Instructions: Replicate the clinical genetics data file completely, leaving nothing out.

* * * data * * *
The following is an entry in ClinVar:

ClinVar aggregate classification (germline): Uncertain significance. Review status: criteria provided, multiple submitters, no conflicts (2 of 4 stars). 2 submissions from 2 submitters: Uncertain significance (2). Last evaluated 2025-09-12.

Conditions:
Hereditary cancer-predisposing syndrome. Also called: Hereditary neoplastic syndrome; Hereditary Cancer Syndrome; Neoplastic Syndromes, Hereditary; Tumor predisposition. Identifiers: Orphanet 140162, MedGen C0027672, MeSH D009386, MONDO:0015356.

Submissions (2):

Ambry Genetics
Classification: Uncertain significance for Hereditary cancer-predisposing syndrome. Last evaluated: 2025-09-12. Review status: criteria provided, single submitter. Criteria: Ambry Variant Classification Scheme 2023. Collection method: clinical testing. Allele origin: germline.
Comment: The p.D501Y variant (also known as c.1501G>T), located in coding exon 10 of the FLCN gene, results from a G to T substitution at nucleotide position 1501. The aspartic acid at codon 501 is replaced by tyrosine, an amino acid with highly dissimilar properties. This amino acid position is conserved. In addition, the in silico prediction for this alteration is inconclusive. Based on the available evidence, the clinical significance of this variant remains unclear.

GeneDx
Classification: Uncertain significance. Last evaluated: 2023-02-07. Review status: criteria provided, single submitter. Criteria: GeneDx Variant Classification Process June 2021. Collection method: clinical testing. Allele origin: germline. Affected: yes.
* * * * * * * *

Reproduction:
The following is an entry in ClinVar:

ClinVar aggregate classification (germline): Uncertain significance. Review status: criteria provided, multiple submitters, no conflicts (2 of 4 stars). 2 submissions from 2 submitters: Uncertain significance (2). Last evaluated 2025-09-12.

Conditions:
Hereditary cancer-predisposing syndrome. Also called: Hereditary neoplastic syndrome; Hereditary Cancer Syndrome; Neoplastic Syndromes, Hereditary; Tumor predisposition. Identifiers: Orphanet 140162, MedGen C0027672, MeSH D009386, MONDO:0015356.

Submissions (2):

Ambry Genetics
Classification: Uncertain significance for Hereditary cancer-predisposing syndrome. Last evaluated: 2025-09-12. Review status: criteria provided, single submitter. Criteria: Ambry Variant Classification Scheme 2023. Collection method: clinical testing. Allele origin: germline.
Comment: The p.D501Y variant (also known as c.1501G>T), located in coding exon 10 of the FLCN gene, results from a G to T substitution at nucleotide position 1501. The aspartic acid at codon 501 is replaced by tyrosine, an amino acid with highly dissimilar properties. This amino acid position is conserved. In addition, the in silico prediction for this alteration is inconclusive. Based on the available evidence, the clinical significance of this variant remains unclear.

GeneDx
Classification: Uncertain significance. Last evaluated: 2023-02-07. Review status: criteria provided, single submitter. Criteria: GeneDx Variant Classification Process June 2021. Collection method: clinical testing. Allele origin: germline. Affected: yes.